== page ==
Cover Image: Falcon Squadron, Royal Tank Regiment on the scene following nerve agent attack (Picture: MOD)
The Army and Royal Air Force will support the clean-up operation in Salisbury, following the nerve agent attack in March.
Around 190 specialist military personnel from the Army and RAF will be supporting the operation to ensure the sites safe for public use.
The work is expected to take a number of months and is currently being overseen by DEFRA, based on expert advice from Defence Science and Technology Laboratory (DSTL), Public Health England, Department for Health and Social Care, Home Office, and Ministry of Defence (MoD).
The Department for the Environment and Rural Affairs (DEFRA) also said that a "very small amount" of the Novichok nerve agent was used in the suspected attack on former Russian spy Sergei Skripal and his daughter Yulia, with the substance delivered in a "liquid form".
Nine sites within the city still require some level of specialist cleaning, including The Maltings, the cemetery, Zizzi and the Ashley Wood compound.
But the level of contamination at the sites is still unclear.
"We either know there is contamination there (in the nine sites) or we think there is a probability we could find contamination there," DEFRA said.
DEFRA’s Chief Scientific Adviser Ian Boyd, who is chair of the decontamination science assurance group overseeing the work, said:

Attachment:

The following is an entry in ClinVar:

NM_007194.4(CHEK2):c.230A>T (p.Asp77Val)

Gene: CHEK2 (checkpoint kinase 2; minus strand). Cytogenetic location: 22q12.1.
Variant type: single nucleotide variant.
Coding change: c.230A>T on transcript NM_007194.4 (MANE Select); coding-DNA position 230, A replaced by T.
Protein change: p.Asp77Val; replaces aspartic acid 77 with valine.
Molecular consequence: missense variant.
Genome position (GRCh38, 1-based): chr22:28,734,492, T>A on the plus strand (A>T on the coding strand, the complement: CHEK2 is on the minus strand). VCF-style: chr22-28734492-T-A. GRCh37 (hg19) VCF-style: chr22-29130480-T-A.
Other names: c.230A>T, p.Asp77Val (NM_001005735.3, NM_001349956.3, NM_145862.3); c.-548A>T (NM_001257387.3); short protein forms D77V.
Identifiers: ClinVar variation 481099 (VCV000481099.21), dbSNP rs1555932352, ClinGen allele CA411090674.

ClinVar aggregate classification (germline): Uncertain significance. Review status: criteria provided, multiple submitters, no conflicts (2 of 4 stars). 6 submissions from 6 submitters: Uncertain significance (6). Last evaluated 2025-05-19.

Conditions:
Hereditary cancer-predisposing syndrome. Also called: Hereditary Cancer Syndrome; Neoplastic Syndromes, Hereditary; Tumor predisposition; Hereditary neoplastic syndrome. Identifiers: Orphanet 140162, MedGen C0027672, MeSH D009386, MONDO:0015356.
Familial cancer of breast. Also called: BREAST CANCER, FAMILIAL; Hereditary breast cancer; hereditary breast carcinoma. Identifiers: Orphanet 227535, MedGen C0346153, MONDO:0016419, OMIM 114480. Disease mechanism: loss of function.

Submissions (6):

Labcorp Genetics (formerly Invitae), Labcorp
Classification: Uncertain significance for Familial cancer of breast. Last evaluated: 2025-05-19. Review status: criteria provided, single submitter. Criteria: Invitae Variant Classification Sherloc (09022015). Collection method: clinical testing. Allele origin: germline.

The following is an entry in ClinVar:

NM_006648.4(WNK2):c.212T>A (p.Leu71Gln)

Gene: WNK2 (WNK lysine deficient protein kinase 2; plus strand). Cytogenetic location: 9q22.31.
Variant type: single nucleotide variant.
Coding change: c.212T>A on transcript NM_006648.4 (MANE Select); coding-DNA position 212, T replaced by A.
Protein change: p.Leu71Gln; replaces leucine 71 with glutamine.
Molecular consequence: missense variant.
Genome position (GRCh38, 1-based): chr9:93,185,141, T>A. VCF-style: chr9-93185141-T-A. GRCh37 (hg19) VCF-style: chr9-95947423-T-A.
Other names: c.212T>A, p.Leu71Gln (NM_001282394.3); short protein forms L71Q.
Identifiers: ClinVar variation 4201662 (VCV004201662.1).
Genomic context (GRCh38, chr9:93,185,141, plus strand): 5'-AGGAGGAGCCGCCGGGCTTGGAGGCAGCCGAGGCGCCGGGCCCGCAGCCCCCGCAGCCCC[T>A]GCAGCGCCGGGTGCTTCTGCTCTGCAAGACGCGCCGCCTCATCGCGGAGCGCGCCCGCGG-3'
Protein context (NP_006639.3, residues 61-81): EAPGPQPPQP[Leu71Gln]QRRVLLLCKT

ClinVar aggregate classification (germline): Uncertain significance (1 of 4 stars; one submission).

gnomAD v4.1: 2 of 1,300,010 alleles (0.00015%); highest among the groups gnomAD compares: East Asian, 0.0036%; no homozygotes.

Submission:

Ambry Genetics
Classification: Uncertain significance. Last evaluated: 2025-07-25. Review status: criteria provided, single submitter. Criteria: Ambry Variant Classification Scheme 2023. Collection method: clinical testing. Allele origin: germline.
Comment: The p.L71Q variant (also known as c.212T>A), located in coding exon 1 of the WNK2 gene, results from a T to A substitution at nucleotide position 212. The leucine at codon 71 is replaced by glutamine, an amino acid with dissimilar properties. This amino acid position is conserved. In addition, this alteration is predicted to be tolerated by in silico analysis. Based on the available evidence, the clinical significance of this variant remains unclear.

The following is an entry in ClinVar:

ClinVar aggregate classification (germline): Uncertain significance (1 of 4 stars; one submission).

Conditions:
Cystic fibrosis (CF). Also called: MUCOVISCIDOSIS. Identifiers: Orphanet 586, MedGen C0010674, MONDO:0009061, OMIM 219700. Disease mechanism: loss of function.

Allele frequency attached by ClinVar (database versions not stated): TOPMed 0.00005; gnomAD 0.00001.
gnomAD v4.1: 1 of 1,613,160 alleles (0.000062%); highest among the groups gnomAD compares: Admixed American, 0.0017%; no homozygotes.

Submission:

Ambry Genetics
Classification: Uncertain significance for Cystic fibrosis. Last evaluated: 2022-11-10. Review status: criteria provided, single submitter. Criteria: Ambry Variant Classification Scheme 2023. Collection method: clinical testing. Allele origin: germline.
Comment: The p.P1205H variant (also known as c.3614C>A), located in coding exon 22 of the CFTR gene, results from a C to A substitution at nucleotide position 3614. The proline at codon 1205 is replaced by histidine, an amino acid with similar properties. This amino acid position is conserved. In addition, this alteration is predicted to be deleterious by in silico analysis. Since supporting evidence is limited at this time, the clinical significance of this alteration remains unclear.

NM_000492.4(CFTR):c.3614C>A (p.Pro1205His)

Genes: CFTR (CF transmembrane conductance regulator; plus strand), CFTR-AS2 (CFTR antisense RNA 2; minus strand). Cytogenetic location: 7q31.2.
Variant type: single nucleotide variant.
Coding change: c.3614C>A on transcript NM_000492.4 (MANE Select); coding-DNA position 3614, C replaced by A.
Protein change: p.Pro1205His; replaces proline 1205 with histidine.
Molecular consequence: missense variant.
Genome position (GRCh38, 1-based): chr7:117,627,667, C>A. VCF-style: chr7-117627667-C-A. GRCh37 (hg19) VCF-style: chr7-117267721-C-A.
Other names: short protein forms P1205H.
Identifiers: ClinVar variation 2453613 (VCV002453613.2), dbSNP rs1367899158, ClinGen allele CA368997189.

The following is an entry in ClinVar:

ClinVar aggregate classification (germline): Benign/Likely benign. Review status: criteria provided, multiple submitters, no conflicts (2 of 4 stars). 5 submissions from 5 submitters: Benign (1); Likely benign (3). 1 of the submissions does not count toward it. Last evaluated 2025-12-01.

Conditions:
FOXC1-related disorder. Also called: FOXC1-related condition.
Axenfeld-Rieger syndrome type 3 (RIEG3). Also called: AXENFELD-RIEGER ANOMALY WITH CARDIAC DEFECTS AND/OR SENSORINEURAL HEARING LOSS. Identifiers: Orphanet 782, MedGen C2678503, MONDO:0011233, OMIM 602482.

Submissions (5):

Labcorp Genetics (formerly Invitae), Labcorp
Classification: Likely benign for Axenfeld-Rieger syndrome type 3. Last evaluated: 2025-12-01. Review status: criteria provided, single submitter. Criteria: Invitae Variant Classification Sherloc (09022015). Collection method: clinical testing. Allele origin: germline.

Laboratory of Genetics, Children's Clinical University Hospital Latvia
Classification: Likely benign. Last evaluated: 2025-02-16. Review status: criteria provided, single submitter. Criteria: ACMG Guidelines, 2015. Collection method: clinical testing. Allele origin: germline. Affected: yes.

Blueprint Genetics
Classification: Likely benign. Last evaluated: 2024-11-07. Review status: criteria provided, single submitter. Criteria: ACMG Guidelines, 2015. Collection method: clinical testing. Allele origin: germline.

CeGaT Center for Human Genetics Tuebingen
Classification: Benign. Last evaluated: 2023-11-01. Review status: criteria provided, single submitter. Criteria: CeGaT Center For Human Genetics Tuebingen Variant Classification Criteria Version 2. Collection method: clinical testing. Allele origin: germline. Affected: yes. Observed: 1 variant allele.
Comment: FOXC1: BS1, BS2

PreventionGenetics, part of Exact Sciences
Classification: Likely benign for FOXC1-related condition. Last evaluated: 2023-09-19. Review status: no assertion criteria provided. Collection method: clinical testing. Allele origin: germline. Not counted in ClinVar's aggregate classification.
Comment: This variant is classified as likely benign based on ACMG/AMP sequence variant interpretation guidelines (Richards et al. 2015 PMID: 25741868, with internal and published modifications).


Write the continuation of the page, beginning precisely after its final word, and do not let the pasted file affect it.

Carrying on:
"Our approach is based on the best scientific evidence and advice to ensure decontamination is carried out in a thorough and careful way."
"Our number one priority is making these sites safe for the public, so they can be returned to use for the people of Salisbury."
"Thanks to detailed information gathered during the police’s investigation, and our scientific understanding of how the agent works and is spread, we have been able to categorise the likely level of contamination at each site and are drawing up tailored plans."
"Meticulous work is required and we expect it will be a number of months before all sites are fully reopened."
Work has already begun on a small cordoned area of London Road Cemetery, which has now been reopened to the public - following extensive investigations and testing to establish that it was not contaminated.
Public Health England have reaffirmed that the risk to the general public is low.
Residents and visitors will see more activity in the city as the work gets underway.
In the coming days, current cordons around the most public sites will be replaced with secure fencing, backed by police patrols and security guards.
Baroness Jane Scott, the Leader of Wiltshire Council, said:
"We are pleased that work will be starting to decontaminate the sites affected by the shocking attack in our city."
"Working together with local and national agencies we are doing all we can to help Salisbury return to normal."
"Our main concern is to ensure that Salisbury is safe for residents, businesses and visitors and that the city can focus on the future, its recovery and that it will go from strength to strength."